Historians have been searching far and wide for many years for key missing pieces of the early days of the Calgary Stampede.
On Wednesday, a 1930 Calgary Stampede poster — believed to have never existed — was returned to where it all began more than 100 years ago.
“This has always been a question with the organization as to whether they even existed,” chairman of the Calgary Stampede Board of Directors Dana Peers said. “So to actually be here and to unveil the 1930 poster is quite something.”
The 89-year-old poster was donated to the Stampede three weeks ago by Darlene and Bill Mowatt, who had it hanging in their basement for more than 35 years.
“I heard it on the radio one day about six months ago that the 1930 was missing,” Darlene said. “So I went downstairs where I had it hanging and I said, ‘That’s the one.’
“We wouldn’t know what to do with it, and this is its home.”
According to Mowatt, the origins of the poster are a bit of a mystery.
It was a gift to her from her brother-in-law Jack, who was given the historic piece after he found it rolled up in a dusty barn while on a business trip.
“I left it rolled up like that for 40 years and eight moves,” Mowatt said. “I thought I should maybe do something with it.
“I decided this year that the poster had to have a home.”
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Mowatt reached out to the Calgary Stampede offering to donate the poster, but the Stampede historians, like Christine Leppard, were skeptical of the find.
“When they first called me, I didn’t quite believe it,” Leppard said. “So when I got to their house and saw what they had, I was shocked.”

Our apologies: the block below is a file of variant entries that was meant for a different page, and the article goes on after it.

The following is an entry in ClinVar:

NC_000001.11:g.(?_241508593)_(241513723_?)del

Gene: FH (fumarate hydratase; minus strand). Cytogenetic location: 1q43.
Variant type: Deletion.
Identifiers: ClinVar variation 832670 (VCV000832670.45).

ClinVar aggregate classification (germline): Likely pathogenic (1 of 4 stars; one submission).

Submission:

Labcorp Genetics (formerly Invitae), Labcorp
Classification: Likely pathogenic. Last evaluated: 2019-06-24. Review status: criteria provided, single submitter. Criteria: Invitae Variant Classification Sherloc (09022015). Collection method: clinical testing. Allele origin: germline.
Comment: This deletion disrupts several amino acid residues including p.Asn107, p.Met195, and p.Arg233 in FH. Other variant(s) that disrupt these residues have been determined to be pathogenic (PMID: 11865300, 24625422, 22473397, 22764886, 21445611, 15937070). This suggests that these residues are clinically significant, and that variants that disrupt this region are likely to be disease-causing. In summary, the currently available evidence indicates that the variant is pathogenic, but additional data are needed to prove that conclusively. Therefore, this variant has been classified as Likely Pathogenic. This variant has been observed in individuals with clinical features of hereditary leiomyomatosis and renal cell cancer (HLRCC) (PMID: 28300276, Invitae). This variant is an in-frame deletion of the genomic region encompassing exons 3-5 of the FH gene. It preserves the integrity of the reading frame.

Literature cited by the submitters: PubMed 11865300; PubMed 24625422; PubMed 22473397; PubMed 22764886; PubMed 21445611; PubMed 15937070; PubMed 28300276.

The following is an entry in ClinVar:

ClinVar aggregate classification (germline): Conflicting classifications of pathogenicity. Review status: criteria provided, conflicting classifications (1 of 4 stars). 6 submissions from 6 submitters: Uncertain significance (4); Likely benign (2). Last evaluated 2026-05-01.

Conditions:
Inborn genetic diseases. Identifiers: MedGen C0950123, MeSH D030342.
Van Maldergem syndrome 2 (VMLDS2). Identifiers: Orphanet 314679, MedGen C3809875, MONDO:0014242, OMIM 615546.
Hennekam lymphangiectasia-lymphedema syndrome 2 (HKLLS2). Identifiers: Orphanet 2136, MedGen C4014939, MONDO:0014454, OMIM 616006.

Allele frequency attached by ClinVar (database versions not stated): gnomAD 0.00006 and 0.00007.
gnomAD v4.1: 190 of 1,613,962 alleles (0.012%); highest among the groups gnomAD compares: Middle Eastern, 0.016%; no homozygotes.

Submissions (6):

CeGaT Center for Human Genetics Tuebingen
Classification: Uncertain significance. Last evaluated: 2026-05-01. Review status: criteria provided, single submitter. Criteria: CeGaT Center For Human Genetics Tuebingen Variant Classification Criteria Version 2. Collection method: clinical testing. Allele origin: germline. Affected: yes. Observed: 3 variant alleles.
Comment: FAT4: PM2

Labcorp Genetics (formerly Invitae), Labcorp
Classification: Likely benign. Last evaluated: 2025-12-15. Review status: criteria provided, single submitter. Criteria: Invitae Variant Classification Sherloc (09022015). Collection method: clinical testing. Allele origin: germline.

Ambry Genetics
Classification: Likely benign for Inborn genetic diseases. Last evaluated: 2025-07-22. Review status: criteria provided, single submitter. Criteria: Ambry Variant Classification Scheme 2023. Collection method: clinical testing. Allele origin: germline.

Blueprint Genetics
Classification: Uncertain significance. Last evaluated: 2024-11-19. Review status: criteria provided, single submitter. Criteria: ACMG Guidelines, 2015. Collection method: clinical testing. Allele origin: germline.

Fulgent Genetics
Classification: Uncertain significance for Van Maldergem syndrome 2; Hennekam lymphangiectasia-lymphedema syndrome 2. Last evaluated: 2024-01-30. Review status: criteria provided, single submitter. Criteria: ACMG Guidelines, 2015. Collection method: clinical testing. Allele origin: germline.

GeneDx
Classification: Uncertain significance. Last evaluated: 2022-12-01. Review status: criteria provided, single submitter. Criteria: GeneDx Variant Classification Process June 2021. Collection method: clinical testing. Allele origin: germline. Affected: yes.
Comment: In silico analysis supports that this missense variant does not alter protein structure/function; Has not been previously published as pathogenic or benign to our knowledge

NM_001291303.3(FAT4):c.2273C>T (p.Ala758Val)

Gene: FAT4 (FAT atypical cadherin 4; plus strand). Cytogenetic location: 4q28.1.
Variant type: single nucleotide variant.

Up until that point, Leppard wasn’t even sure a poster was printed in 1930, simply because they’ve gone so many years without any leads to track one down.
But when she saw the poster donning the famous ‘”I-See-U” image sketched by Edward Borein, Leppard knew it was the real deal.
The image was used on the Calgary Stampede posters starting in 1919.
“This is the first one we’ve ever seen,” Leppard said. “We knew it would either be this image or photographs because in 1931, it switches. It’s still a long design so it could be wrapped around telephone poles but at that point, they moved to real images celebrating the event.”
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Finding the 1930 poster means the Stampede now only has two posters that are missing in its more than-100-year history.
The Stampede is offering a $1,000 reward and asking anyone who has any information on the whereabouts of the 1922 or the 1926 posters to contact the Stampede’s historians.
The 1930 poster will be displayed next to the original “I-See-U” sketch by Edward Borein and the 2019 Stampede poster by Rebecca Shuttleworth in the Western Oasis inside the BMO Centre.
As for Mowatt, she wants to find out more about where the poster was found and how it came into her brother-in-law’s possession all those years ago.
“I’ll be phoning him tonight,” she said.